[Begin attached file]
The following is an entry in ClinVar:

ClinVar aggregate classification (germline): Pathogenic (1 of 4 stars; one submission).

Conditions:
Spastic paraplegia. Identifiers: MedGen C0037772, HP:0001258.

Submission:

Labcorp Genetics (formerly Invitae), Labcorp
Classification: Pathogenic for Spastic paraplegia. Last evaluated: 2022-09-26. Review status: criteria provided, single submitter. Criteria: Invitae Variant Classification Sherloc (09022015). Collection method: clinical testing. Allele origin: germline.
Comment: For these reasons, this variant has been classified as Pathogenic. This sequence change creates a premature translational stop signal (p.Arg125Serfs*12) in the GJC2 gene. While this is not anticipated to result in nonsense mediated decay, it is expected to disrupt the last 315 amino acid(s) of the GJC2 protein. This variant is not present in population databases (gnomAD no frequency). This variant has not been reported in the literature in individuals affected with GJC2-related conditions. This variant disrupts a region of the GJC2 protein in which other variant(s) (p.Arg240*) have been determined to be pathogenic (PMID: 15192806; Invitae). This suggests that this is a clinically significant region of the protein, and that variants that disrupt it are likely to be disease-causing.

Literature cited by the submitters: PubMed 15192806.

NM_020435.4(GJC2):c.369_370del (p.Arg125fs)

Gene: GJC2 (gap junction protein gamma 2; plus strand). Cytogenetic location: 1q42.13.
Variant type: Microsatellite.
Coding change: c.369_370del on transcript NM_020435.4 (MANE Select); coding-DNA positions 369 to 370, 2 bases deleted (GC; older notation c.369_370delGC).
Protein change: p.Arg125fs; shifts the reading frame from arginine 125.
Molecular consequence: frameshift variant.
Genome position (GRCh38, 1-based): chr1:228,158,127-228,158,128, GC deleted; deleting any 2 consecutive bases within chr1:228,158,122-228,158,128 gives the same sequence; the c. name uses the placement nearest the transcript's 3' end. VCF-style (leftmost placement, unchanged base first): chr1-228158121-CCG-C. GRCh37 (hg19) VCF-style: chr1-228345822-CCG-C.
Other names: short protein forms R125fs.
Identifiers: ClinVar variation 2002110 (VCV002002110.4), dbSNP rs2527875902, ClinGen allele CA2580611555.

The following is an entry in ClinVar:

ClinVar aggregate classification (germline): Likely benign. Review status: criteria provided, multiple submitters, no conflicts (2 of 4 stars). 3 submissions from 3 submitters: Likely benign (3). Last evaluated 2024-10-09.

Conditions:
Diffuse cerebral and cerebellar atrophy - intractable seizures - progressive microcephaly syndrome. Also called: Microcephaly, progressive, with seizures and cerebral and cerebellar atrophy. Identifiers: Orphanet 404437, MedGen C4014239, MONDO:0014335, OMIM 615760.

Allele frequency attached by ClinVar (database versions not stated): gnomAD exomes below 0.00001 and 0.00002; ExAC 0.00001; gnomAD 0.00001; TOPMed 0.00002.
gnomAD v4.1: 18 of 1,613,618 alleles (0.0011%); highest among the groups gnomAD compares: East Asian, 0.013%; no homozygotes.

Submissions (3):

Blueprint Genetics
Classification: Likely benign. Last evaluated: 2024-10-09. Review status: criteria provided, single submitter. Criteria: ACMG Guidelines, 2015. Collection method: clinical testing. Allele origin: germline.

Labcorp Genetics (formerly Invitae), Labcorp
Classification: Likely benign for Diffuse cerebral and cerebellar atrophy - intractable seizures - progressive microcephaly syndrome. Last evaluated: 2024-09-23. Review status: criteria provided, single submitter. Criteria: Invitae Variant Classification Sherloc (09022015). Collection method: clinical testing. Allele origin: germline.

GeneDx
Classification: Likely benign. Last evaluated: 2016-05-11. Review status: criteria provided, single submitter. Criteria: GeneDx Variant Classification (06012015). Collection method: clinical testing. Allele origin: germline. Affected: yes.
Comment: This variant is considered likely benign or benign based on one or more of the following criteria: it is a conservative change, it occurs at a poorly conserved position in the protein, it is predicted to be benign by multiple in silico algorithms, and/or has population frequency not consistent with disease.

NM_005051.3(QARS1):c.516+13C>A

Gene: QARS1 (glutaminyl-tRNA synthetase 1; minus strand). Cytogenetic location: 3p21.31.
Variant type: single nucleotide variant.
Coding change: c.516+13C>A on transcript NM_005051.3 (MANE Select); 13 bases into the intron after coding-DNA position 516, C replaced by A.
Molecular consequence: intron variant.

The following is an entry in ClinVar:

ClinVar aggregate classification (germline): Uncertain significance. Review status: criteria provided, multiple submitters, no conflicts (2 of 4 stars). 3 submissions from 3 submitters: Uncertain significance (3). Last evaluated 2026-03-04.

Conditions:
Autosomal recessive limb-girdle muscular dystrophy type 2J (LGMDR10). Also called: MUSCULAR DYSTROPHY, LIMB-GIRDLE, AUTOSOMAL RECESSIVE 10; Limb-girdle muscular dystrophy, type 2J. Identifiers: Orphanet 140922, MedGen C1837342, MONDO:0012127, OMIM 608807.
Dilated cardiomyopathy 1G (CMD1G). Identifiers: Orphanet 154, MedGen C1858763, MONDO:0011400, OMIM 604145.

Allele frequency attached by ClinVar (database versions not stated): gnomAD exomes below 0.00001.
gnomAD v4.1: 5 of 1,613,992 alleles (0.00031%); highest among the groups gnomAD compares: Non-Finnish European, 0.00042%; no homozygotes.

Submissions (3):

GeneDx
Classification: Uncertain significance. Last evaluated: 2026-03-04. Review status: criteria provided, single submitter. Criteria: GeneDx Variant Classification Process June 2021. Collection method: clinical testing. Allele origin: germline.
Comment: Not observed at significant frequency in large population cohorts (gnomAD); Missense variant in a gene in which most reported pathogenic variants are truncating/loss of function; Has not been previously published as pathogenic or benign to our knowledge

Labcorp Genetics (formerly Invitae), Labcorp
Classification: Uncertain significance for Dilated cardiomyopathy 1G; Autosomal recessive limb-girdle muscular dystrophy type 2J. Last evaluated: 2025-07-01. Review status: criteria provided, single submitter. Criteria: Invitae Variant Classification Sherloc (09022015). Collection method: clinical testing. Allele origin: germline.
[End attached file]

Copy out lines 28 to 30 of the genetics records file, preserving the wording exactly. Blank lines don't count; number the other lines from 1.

Labcorp Genetics (formerly Invitae), Labcorp
Classification: Likely benign for Diffuse cerebral and cerebellar atrophy - intractable seizures - progressive microcephaly syndrome. Last evaluated: 2024-09-23. Review status: criteria provided, single submitter. Criteria: Invitae Variant Classification Sherloc (09022015). Collection method: clinical testing. Allele origin: germline.

GeneDx